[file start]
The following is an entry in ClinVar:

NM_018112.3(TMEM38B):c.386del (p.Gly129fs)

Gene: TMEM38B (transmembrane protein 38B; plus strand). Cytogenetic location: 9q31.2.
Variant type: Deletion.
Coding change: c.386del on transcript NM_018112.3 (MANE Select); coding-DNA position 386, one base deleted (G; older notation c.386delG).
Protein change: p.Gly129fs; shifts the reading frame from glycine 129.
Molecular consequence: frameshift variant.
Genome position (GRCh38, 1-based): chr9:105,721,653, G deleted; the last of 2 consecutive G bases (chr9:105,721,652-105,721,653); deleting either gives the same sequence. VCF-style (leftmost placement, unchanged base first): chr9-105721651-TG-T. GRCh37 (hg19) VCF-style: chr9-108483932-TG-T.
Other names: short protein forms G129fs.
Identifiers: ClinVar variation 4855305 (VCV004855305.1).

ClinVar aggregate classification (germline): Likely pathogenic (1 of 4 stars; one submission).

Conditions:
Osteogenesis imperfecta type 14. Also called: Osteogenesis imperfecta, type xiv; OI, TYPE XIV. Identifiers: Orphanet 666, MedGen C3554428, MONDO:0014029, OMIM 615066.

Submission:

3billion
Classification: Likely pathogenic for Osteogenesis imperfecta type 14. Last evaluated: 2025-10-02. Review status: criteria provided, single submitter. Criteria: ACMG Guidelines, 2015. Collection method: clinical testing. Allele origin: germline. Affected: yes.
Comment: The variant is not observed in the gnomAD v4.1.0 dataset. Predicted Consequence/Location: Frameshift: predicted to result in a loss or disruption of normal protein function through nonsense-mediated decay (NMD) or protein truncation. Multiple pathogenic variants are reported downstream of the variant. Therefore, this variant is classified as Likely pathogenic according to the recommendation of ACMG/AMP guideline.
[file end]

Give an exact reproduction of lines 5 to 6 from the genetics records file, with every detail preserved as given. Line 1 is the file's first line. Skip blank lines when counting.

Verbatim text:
Coding change: c.386del on transcript NM_018112.3 (MANE Select); coding-DNA position 386, one base deleted (G; older notation c.386delG).
Protein change: p.Gly129fs; shifts the reading frame from glycine 129.